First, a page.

Access SQL Editor


Note: You may request a feature or report bugs in the FogBugz bug database.  You may also contact me directly at  signature.

Access SQL Editor is an add-in for Microsoft Access, which allows you to save formatted SQL queries in a Microsoft Access (Jet/ACE) database, with syntax highlighting and comments.


  • Syntax Highlighting
  • Comments
  • Line numbers
  • Search-and-replace, with regular expression syntax available in the “Find” text box
  • Hotkeys
    • Save (Ctrl-S)
    • Add line comments (Ctrl-Q)
    • Remove line comments (Ctrl + Shift + Q)
    • Undo (Ctrl-Z)
    • Redo (Ctrl-Y)

System Requirements

  • Windows with 32 or 64-bit Microsoft Access 2003, 2007, 2010, 2013, or 2016
  • Microsoft .NET 4.0 Runtime (free download from Microsoft)


Editing comments

Editing comments

Dragging tab window

Dragging tab window

Undocked SQL Editor, editing full-screen

Undocked SQL Editor, editing full-screen

Customizable docking layout

Customizable docking layout

Filter tables by the fields within them, or by the table names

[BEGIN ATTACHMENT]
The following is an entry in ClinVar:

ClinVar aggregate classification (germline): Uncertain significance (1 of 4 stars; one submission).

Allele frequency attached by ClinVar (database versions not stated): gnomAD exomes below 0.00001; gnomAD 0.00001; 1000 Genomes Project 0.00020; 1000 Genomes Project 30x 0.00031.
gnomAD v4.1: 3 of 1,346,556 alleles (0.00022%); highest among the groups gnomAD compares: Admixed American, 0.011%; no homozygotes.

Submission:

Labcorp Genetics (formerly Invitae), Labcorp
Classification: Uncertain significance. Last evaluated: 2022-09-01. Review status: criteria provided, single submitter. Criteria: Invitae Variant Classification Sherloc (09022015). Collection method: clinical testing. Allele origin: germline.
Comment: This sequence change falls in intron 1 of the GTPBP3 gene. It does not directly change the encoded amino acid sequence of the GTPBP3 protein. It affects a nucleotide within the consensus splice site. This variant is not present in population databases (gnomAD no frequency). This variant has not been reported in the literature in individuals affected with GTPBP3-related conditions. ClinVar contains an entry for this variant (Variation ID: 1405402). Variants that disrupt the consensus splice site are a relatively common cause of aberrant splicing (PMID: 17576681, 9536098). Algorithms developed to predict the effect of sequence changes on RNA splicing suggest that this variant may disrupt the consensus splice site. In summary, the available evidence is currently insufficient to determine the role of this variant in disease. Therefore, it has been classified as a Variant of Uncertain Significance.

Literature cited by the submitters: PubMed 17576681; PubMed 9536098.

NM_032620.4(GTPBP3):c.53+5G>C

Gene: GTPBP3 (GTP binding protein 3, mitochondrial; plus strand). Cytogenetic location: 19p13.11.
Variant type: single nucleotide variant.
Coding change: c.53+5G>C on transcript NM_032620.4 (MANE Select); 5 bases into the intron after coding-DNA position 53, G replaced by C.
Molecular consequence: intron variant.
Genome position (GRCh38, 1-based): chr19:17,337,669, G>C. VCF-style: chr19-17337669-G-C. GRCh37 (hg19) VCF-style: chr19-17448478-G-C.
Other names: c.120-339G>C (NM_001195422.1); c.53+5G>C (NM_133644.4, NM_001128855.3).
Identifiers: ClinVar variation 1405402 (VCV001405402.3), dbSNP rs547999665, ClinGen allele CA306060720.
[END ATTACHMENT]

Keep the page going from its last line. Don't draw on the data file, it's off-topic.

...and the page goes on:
Filter tables by the fields within them, or by the table names

Modify ODBC properties

Modify ODBC properties


  1. Register for a trial or purchase a license for Access SQL Editor
  2. After you fill out the form, you will be allowed to download your license, and the software.  Save them in a convenient location on your computer
    Download License
  3. Download the 32 or 64 bit version of Access SQL Editor. If your copy of Office is 32-bit, download 32 bit; otherwise download 64 bit. If you are in doubt, try the 32-bit version first
  4. Double-click the .MSI file to begin installation
    msi file
  5. Follow the instructions on the installation screens
    Open File - Security WarningAccess SQL Editor Install Screen 1Access SQL Editor Install Screen 2Access SQL Editor Install Screen 3Access SQL Editor Install Screen 4Access SQL Editor Install Screen 5Access SQL Editor Install Screen 6
  6. Open up a Microsoft Access database
    Microsoft Access - Northwind Database (Access 2007 - 2010)
  7. Open Access’s Add-Ins menu, and select Access SQL Editor.  In Access 2010, the Add-Ins Menu is on the Database Tools tab
    Add-Ins Menu
  8. Click the button that says “Please click here to install your license”
    Add-In First Time